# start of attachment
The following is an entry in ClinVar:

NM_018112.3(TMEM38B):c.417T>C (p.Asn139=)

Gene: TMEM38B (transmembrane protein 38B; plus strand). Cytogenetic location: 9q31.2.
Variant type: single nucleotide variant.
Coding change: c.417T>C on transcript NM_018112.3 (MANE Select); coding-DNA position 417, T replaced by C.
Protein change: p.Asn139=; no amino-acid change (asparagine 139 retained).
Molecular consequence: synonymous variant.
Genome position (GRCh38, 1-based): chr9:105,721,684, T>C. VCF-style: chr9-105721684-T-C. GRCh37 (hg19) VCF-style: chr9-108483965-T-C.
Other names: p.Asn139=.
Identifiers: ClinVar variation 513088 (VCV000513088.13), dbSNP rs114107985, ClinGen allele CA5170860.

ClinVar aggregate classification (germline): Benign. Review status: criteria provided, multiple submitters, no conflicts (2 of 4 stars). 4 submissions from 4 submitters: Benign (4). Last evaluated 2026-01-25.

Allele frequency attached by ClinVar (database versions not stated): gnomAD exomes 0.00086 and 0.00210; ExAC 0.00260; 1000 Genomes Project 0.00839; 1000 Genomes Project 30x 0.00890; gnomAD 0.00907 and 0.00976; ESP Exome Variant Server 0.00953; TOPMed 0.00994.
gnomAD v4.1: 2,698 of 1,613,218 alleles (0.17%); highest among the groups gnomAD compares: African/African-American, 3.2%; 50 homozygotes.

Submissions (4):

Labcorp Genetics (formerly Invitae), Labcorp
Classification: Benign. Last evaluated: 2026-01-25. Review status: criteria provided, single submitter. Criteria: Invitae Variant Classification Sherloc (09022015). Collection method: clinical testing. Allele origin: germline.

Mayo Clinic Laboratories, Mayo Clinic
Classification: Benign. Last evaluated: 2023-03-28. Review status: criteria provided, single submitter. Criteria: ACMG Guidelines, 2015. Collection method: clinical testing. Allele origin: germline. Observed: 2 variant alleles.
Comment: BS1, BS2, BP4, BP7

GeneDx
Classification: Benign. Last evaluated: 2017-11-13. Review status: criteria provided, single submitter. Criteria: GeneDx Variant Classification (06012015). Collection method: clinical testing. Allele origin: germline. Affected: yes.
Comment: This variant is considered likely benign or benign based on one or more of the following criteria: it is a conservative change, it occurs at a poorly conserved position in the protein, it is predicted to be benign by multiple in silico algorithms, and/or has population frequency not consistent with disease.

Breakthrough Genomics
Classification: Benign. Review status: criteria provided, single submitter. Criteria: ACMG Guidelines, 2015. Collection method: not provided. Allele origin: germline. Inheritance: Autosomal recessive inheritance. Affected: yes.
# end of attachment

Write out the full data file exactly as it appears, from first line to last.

The following is an entry in ClinVar:

NM_018112.3(TMEM38B):c.417T>C (p.Asn139=)

Gene: TMEM38B (transmembrane protein 38B; plus strand). Cytogenetic location: 9q31.2.
Variant type: single nucleotide variant.
Coding change: c.417T>C on transcript NM_018112.3 (MANE Select); coding-DNA position 417, T replaced by C.
Protein change: p.Asn139=; no amino-acid change (asparagine 139 retained).
Molecular consequence: synonymous variant.
Genome position (GRCh38, 1-based): chr9:105,721,684, T>C. VCF-style: chr9-105721684-T-C. GRCh37 (hg19) VCF-style: chr9-108483965-T-C.
Other names: p.Asn139=.
Identifiers: ClinVar variation 513088 (VCV000513088.13), dbSNP rs114107985, ClinGen allele CA5170860.

ClinVar aggregate classification (germline): Benign. Review status: criteria provided, multiple submitters, no conflicts (2 of 4 stars). 4 submissions from 4 submitters: Benign (4). Last evaluated 2026-01-25.

Allele frequency attached by ClinVar (database versions not stated): gnomAD exomes 0.00086 and 0.00210; ExAC 0.00260; 1000 Genomes Project 0.00839; 1000 Genomes Project 30x 0.00890; gnomAD 0.00907 and 0.00976; ESP Exome Variant Server 0.00953; TOPMed 0.00994.
gnomAD v4.1: 2,698 of 1,613,218 alleles (0.17%); highest among the groups gnomAD compares: African/African-American, 3.2%; 50 homozygotes.

Submissions (4):

Labcorp Genetics (formerly Invitae), Labcorp
Classification: Benign. Last evaluated: 2026-01-25. Review status: criteria provided, single submitter. Criteria: Invitae Variant Classification Sherloc (09022015). Collection method: clinical testing. Allele origin: germline.

Mayo Clinic Laboratories, Mayo Clinic
Classification: Benign. Last evaluated: 2023-03-28. Review status: criteria provided, single submitter. Criteria: ACMG Guidelines, 2015. Collection method: clinical testing. Allele origin: germline. Observed: 2 variant alleles.
Comment: BS1, BS2, BP4, BP7

GeneDx
Classification: Benign. Last evaluated: 2017-11-13. Review status: criteria provided, single submitter. Criteria: GeneDx Variant Classification (06012015). Collection method: clinical testing. Allele origin: germline. Affected: yes.
Comment: This variant is considered likely benign or benign based on one or more of the following criteria: it is a conservative change, it occurs at a poorly conserved position in the protein, it is predicted to be benign by multiple in silico algorithms, and/or has population frequency not consistent with disease.

Breakthrough Genomics
Classification: Benign. Review status: criteria provided, single submitter. Criteria: ACMG Guidelines, 2015. Collection method: not provided. Allele origin: germline. Inheritance: Autosomal recessive inheritance. Affected: yes.